(Post by Seth M. Rodriquez)
Proverbs 30:33 contains a interesting analogy that is not familiar to most of us who live in advanced cultures:
The second and third lines are familiar enough in any culture: grab and twist someone’s nose and naturally blood will come pouring out, or stir up someone’s anger (or as we say in America, “press someone’s buttons”) and you will have a fight on your hands. However, the first line describes something that would have been familiar to most people throughout history, but unfortunately is not familiar to citizens in first world countries today. In this instance, we get the short end of the stick.
How do you make butter? Well naturally, the answer is … you don’t! You just go to the store and buy it! And that is where our problem lies. We’ve become so advanced that we have lost touch with some of these biblical analogies. Fortunately, we have resources that can help, such as the Historic Views of the Holy Land collections available at LifeintheHolyLand.com. Below is a photograph from The American Colony and Eric Matson Collection that was taken sometime between 1898 and 1946. It shows two Bedouins churning butter (click on the image to enlarge):
In his book Daily Life in Biblical Times, Oded Borowski explains the process and the reason behind it:
Fresh milk cannot be stored for long without refrigeration, especially in the warm climate of the Near East. Therefore, to preserve it, milk has to be processed. … Processing milk starts by churning, which separates the fat from the whey. This is done by using a container made of goatskin or clay. The vessel, still used in some present-day societies, is hung in a way that allows it to swing back and forth, a motion that separates the fat and permits the making of various products. Highly nutritious dairy products made and consumed by the Israelites were butter, cheese, and yogurt. (Borowski, Daily Life in Biblical Times, p. 66.)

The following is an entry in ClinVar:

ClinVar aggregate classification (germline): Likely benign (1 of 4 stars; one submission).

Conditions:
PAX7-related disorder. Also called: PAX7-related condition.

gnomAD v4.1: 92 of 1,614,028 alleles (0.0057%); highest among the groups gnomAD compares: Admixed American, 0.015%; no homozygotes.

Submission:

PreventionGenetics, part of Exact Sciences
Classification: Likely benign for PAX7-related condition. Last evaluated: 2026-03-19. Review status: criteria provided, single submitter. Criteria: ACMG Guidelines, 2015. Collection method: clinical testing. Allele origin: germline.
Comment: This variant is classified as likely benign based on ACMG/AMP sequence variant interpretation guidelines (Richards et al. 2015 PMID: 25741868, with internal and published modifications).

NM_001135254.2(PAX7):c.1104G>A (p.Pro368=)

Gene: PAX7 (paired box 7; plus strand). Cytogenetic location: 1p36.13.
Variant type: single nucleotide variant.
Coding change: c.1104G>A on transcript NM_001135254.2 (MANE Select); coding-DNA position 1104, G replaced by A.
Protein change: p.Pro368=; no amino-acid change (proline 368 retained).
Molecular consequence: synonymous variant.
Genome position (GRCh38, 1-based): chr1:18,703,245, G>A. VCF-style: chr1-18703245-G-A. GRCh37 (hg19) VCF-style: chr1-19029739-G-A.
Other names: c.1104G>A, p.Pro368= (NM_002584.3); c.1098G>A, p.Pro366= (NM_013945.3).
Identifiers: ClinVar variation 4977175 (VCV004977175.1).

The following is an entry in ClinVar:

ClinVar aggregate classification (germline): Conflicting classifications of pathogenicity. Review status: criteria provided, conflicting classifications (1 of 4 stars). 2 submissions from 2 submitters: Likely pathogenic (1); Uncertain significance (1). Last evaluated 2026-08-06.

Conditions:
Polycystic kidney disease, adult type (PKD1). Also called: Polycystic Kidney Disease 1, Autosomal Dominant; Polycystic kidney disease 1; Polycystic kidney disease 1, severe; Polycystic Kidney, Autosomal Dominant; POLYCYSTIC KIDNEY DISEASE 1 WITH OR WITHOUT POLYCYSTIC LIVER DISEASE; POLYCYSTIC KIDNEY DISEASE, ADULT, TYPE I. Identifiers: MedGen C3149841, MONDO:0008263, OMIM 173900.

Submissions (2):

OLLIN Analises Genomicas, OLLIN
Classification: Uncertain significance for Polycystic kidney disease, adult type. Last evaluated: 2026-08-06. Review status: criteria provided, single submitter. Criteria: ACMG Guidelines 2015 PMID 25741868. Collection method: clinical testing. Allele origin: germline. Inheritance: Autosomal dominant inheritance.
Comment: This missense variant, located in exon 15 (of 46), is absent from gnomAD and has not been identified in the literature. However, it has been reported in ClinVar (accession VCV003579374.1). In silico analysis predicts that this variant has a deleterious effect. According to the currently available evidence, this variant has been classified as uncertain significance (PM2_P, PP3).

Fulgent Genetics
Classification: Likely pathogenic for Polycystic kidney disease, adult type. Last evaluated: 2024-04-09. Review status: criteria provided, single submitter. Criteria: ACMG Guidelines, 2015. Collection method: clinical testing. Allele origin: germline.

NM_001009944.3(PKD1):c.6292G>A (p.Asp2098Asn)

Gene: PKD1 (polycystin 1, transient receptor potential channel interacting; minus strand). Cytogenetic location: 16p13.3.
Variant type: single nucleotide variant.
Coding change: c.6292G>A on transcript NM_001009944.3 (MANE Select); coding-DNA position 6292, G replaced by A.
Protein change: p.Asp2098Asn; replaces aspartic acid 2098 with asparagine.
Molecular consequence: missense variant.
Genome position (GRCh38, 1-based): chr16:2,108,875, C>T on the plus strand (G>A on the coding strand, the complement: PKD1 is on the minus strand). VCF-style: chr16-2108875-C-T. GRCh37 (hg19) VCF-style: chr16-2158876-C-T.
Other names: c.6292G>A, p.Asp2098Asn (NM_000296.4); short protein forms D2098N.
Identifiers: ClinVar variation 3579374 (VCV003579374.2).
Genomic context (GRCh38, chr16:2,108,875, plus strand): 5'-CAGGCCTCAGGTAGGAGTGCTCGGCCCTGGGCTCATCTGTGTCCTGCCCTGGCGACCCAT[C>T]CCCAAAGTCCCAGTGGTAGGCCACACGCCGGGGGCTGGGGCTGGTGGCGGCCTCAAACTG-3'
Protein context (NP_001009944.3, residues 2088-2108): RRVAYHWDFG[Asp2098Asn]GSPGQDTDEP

So the two people in the photograph above have placed milk (probably goat-milk) inside a goatskin container, and are making butter by rocking the container back and forth. Now we can go back to our proverb with some additional insight:
Like many good proverbs, the saying goes from concrete examples which illustrate a truth to an abstract concept that parallels that truth. Churning milk, wringing someone’s nose, and stirring up anger are all actions that are done intentionally. You don’t accidentally make butter. As you can see in the photo, you have to work at it. And you wouldn’t accidentally grab someone’s nose and give it a firm twist. So it seems that this proverb is referring to intentionally doing things that you know will make someone angry. You can accidentally stir up someone’s anger, but this proverb is referring to intentionally working at it.
In addition, all three of those actions produce an expected result every time you do them. Each time you churn milk, you will get a separation of the fatty parts of the milk from the watery parts (the whey). It is a scientific fact. It is the same with twisting someone’s nose: every time it will cause them to bleed. So the wisdom shared in this proverb is that the natural consequence of stirring up someone’s anger is a quarrel. If you intentionally get someone angry with you, then you will have a fight on your hands.
So the lesson here is not to stir up someone’s anger in the first place. If you don’t want the fight, don’t cause the anger.
But secondarily we learn that if our local grocery store happens to run out of butter, we can make our own with three sticks, some rope, a goatskin, some goat-milk, and little bit of effort … but let’s hope things don’t come to that.
This photograph and over 600 others are available in Volume 6 of The American Colony and Eric Matson Collection and can be purchased here for $20 (with free shipping). The excerpt was taken from Oded Borowski, Daily Life in Biblical Times, Society of Biblical Literature: Archaeology and Biblical Studies, no. 5 (Atlanta: Society of Biblical Literature, 2003), which can be purchased here.